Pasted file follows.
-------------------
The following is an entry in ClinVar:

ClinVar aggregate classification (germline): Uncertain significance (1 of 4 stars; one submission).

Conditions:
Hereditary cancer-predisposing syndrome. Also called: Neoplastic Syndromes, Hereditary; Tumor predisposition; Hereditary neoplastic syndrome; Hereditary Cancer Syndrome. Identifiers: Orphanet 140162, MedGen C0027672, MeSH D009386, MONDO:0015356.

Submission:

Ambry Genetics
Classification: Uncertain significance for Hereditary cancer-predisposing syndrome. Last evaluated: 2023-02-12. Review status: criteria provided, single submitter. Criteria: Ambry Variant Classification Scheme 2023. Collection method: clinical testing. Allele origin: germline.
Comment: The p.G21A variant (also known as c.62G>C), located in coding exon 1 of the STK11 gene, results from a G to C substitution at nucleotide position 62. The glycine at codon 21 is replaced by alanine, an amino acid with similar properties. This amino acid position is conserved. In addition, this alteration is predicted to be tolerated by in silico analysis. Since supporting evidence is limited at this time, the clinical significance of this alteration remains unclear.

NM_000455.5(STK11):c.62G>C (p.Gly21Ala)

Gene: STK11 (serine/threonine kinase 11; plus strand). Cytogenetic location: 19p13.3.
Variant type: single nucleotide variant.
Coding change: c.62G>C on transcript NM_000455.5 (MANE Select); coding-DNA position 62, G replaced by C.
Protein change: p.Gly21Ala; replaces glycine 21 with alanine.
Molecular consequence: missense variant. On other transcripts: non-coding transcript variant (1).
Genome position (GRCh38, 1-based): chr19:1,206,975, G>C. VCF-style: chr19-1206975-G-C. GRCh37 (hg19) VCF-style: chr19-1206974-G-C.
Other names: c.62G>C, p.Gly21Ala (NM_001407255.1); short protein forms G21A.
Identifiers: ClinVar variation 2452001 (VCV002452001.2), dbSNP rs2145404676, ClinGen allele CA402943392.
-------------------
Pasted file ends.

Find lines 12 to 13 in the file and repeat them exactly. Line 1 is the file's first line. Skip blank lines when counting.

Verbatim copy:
Coding change: c.62G>C on transcript NM_000455.5 (MANE Select); coding-DNA position 62, G replaced by C.
Protein change: p.Gly21Ala; replaces glycine 21 with alanine.